Driving the sustainability push: Vitaly Khusidman, CEO of G3C Technologies

The specific piece of the puzzle G3C Technologies is innovative in addressing is the harms presented by billions of tires each year that reach their end of life.  rpra.ca photo.

G3C Technologies looks for and implements solutions for climate change

By Matt Chester

This article was published by the Chester Energy and Policy blog on Dec. 17, 2018.

Fighting the perils of climate change and environmental degradation won’t just happen by willing it into being, but through organizations and individuals using their ingenuity to seek out and implement solutions.

One such organization looking to solve a slice of these existential dangers is G3C Technologies (G3CT), and one such individual is G3CT’s founder and CEO Vitaly Khusidman.

The specific piece of the puzzle G3C Technologies is innovative in addressing is the harms presented by billions of tires each year that reach their end of life.

Such used tires have a small menu of options facing them: end up in landfills (where they will contribute to soil deterioration and vanishing space with which to dump); get reused or recycled in applications like road pavement or sports fields (where contamination of soil and groundwater is a concern); or be disposed of through incineration (a sector responsible for millions of tons of CO2 emissions each year).

Not satisfied with these options, Vitaly and G3C Technologies developed a state-of-the-art process for converting end-of-life tires into recovered carbon black that can then be used to make brand new tires or other products that typically require ‘virgin’ carbon black, like plastic auto parts, paints, and semi-conductive parts.

G3C carbon black tires sustainability clean tech
Source: G3C Technologies

An in-depth review of this technology and the positive effects it could have on the scrap tire industry can be found in my previous article covering G3C Technologies, but now I’ve had a chance to sit down with Vitaly and ask him some of the pressing questions about G3CT that were still on my mind.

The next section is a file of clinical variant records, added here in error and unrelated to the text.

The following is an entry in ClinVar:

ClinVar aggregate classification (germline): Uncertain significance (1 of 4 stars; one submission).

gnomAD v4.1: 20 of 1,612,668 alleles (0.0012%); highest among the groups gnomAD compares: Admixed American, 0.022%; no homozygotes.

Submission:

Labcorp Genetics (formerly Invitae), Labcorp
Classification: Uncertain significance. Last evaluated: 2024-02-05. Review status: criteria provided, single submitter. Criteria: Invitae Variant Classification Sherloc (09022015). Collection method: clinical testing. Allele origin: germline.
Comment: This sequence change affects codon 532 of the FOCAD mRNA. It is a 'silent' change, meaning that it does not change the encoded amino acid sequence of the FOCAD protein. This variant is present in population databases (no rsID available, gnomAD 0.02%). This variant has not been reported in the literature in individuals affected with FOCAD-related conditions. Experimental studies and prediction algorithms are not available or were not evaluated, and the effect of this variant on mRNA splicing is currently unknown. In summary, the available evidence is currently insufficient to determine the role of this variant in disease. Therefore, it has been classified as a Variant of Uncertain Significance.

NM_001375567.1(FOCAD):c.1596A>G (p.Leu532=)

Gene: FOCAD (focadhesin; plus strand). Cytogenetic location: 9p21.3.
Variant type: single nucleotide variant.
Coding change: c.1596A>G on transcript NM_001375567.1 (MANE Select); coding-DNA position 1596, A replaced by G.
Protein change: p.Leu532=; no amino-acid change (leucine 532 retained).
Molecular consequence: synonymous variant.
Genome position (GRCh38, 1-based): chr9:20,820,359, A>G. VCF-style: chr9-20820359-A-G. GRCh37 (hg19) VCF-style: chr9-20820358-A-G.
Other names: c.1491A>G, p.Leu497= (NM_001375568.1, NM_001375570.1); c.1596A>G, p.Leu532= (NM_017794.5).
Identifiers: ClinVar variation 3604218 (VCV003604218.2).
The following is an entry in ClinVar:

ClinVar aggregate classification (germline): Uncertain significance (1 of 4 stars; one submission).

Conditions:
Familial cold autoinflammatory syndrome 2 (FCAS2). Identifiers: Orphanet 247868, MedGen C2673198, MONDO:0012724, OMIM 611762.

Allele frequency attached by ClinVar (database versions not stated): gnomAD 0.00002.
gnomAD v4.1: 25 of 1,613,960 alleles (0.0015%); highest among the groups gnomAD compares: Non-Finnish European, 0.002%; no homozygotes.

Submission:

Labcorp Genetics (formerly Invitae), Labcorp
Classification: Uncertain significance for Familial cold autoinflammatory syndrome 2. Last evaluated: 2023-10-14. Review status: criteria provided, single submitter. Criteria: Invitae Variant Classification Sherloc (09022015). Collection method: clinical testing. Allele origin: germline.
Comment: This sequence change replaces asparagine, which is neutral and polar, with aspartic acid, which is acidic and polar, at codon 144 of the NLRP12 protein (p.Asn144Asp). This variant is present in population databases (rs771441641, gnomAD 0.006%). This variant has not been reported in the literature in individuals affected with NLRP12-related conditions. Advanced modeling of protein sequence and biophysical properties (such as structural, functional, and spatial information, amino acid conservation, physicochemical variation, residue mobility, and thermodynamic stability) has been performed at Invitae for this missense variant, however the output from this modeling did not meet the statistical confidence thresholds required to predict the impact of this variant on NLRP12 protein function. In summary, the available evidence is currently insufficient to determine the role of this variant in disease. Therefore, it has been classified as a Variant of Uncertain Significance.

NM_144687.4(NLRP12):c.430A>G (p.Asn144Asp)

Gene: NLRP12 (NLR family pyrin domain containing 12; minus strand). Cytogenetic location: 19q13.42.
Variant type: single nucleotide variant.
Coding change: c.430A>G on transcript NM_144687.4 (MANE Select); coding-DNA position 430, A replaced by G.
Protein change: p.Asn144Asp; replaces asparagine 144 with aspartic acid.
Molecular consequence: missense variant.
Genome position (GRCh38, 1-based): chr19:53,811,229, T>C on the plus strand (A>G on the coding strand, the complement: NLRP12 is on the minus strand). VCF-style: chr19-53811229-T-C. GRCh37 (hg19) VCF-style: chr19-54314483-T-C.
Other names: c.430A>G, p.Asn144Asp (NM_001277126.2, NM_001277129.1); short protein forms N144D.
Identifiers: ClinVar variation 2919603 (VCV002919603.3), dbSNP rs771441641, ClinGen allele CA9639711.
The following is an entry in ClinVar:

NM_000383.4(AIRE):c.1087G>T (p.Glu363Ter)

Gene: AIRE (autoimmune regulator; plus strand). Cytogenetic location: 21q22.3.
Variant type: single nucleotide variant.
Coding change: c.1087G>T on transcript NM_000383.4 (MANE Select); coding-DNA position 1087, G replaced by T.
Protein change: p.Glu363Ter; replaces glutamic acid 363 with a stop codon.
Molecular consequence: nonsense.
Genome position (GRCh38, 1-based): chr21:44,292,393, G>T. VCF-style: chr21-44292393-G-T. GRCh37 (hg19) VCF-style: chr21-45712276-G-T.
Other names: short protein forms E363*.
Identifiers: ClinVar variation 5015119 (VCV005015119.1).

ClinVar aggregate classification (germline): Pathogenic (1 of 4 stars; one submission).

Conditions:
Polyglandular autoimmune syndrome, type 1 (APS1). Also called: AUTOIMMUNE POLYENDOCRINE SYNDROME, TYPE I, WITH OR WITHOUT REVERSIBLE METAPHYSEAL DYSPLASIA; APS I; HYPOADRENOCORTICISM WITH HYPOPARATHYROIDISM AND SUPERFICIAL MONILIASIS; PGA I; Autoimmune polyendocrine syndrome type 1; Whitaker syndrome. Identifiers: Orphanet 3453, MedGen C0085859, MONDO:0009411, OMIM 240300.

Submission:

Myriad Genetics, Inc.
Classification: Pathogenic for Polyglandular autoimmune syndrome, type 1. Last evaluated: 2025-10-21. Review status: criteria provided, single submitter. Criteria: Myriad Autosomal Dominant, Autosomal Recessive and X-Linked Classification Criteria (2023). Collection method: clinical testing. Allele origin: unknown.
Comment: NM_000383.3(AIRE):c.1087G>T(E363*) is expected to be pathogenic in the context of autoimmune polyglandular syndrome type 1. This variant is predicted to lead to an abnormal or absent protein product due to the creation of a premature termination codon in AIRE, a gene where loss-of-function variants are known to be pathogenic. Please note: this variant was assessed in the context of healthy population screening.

History of G3C Technologies

Matt Chester: Vitaly, thank you so much for being willing to sit down with me. I wanted to start by asking about your background and the path you took before creating G3C Technologies.

Vitaly Khusidman: Of course. My PhD was in computer science, specifically real-time process control. I was designing and architecting control systems for nuclear power plants, chemical plants, and material handling.

For example, I have architected and led designing and commissioning of the largest in the world, at the time, FedEx sorting hubs in Newark and Alliance Fort-Worth Airports. Later, I started two consultancy companies that provided architecture services for Fortune 100 and 500 companies, as well as other public, private, and government organizations.

Between the two consulting companies, I worked for Unisys as a Director and Executive Architect.

Throughout my career, I was always involved in innovation from technology and business perspectives. I have extended experience in leading multi-functional international teams of scientists, engineers, marketing, and sales professionals.

I have learned how to make international teams, who are often separated by distance, time zones, languages, and cultures, work together towards common objectives and achieve outstanding results.

These skills prepared me for today and with G3C Technologies.  For close to the last four years at G3C Technologies, I added scrap tire and carbon black technological and marketing expertise to my knowledge vault.

Chester: And once your path brought you to the G3C Technologies idea, how did that start?

Khusidman: G3CT was established in 2015 with an objective of investigating and commercializing a waste-to-energy technology that was developed in the Republic of Georgia. We, luckily for us, decided to test the technology on scrap tires.

To validate the technology, we have formed our own team of scientists from the Agladze Institute of Inorganic and Electrochemistry of the Tbilisi State University and that same time is still with us now, though it has grown in size.

We quickly realized that the technology we were investigating did not represent a good commercial opportunity [for waste-to-energy]. We have dropped that original technology and continued experimentation on tires, while trying various methods, which were never used before for processing scrap tires.